Mr Silky's new Bison 4 jaw SC I picked up mounted directly on a register and it came in at under 0.01 mm run out so I am calling that acceptable. I am still unhappy with those horrible grooves wobbling in and out on the outside face of the standard jaws  :facepalm2:

Jo
Usus est optimum magister

Offline Tjark

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Re: ADJUSTABLE BACKPLATE
« Reply #6 on: August 04, 2015, 11:06:27 AM »
Don a nice solution to  the problem off the run out.
Have seen some chucks who have this build in the chuck back plate.
I have a chuck with the wescot system.
Do not use it often because the trouble Jo mentioned.

     Tjark.

Online BillTodd

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Re: ADJUSTABLE BACKPLATE
« Reply #7 on: August 04, 2015, 11:10:06 AM »
I use old Cushman that I modified to be adjustable and a burnerd griptru for sunday-best .

The cushman is mounted to the back half of a hardinge chuck that carries four pins. The pins fit into holes in the chuck body and are pushed back and forth by grub screws from the side of the chuck body.

It's as easy to adjust as a four jaw and will repeat to better than a thou" on the same diameter.

Since taking the pictures, I've drilled mounting holes from the front to make it easier to clamp tight.
« Last Edit: August 04, 2015, 11:22:03 AM by BillTodd »
Bill
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Offline Don1966

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Re: ADJUSTABLE BACKPLATE
« Reply #8 on: August 04, 2015, 06:28:18 PM »
Well I find that adjusting the run out quiet simple to adjust and I do less .001" TRO.


Don

Offline Overbuilt and Overkill

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Re: ADJUSTABLE BACKPLATE
« Reply #9 on: August 15, 2015, 04:44:37 AM »
Don,
Done in the finest old school Model Engineer tradition in my opinion. And I'd expect nothing less after looking at your photo album. Anyone who can build George Thomas's VDH and UPT to the level you seem to have done would build a set true type of chuck mount the way you have.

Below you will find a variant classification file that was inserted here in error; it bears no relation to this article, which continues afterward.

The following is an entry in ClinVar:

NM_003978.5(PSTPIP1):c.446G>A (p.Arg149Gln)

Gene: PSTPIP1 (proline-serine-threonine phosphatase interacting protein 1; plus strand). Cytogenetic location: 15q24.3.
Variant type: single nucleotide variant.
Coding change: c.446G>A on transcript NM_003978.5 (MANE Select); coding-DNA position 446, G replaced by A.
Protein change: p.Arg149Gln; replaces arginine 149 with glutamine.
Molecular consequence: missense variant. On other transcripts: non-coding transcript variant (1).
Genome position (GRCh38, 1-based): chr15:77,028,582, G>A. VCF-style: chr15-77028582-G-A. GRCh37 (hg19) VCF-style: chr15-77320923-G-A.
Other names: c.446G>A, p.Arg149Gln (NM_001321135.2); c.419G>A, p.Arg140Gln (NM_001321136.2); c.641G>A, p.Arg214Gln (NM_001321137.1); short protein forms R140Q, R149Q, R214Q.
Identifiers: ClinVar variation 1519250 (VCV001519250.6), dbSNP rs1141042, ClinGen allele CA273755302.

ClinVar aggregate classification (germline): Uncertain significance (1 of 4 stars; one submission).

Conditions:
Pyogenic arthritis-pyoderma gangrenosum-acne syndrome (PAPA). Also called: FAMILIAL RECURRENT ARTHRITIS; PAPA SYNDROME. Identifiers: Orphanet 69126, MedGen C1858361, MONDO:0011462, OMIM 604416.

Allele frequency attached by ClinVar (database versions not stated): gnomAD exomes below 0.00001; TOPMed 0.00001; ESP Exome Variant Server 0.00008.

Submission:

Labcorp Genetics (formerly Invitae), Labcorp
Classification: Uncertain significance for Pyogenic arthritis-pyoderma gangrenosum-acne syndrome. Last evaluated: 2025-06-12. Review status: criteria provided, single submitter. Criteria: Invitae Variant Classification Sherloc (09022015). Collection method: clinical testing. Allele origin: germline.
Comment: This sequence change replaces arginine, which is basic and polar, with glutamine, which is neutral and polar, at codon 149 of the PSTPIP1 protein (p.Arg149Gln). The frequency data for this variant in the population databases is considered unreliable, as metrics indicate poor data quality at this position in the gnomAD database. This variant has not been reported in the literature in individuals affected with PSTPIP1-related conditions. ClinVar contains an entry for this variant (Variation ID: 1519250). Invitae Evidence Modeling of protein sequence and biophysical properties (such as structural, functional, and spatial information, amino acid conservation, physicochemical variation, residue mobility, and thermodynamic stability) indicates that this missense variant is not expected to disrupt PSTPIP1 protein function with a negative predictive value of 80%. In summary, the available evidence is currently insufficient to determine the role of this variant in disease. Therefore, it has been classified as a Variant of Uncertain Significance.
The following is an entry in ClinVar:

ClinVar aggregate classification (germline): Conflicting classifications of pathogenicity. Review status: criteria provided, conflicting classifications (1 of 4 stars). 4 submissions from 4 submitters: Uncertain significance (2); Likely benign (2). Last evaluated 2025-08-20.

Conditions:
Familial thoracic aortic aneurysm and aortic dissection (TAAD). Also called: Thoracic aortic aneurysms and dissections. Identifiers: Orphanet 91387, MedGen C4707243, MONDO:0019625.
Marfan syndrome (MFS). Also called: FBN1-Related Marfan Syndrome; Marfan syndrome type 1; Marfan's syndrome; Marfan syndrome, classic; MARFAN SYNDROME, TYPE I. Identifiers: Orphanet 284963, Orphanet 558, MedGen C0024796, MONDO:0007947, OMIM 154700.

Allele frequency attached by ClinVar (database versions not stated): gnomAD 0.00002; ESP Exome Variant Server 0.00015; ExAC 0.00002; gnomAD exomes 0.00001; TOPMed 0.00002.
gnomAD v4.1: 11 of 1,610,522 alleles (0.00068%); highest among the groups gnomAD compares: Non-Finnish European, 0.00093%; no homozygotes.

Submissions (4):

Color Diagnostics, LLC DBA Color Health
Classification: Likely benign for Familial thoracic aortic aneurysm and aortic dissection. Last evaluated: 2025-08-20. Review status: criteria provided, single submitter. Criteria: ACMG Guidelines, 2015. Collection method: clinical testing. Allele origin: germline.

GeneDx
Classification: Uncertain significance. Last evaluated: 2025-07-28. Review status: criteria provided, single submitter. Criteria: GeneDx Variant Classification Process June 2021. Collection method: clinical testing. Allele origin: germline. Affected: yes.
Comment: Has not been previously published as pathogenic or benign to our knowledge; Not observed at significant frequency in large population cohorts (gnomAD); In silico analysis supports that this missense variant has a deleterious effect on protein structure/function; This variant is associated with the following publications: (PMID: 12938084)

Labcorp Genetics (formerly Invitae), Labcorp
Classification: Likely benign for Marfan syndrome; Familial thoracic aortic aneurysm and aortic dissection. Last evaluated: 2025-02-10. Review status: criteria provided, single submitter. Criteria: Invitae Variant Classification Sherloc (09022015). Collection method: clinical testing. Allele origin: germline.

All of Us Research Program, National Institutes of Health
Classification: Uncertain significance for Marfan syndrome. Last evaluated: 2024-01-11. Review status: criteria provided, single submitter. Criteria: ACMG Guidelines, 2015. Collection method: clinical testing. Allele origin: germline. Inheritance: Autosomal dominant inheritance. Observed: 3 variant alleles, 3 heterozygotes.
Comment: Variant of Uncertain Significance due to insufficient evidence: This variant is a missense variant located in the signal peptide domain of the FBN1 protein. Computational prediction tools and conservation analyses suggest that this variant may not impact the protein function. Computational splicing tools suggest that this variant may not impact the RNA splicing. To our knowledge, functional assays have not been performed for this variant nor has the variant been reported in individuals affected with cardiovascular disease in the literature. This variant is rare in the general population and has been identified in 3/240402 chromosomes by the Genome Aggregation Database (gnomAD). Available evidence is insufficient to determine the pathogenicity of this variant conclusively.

Jo,
I don't know if you ever got your exact question answered. These set true type of chucks are meant to be used for at least more than one part that are all the same diameter. Multiple parts would be even better and justify the time spent setting the chuck to that diameter for very low to zero runout. How Don built his can be done for 3 jaw, 4 jaw self centering, and even collet chucks of any kind. But they are generally designed to semi replace the need for collet chucks since in theory you could adjust a good 3 jaw or those 4 jaw self centering chucks to a repeatable zero runout situation at that exact part diameter. I think it's a great addition to any chuck mount that uses a backplate since it does allow you to fine tune any part to whatever accuracy you feel you want given enough time for the initial setting. And you can use it or not and it really doesn't hurt or hinder the operation of any chucks operation that I know of. But even very high quality 5C or ER collets and there chucks aren't 100% perfect if your machines bearings are of that same high enough quality. So that set true design like Don has done gives you that last bit of perfection if you want or feel you need it when the parts justify the accuracy.

With a lathe that takes a direct mount 5C in the spindle then this style obviously doesn't work. But you'd already know that. Others might not.

Greg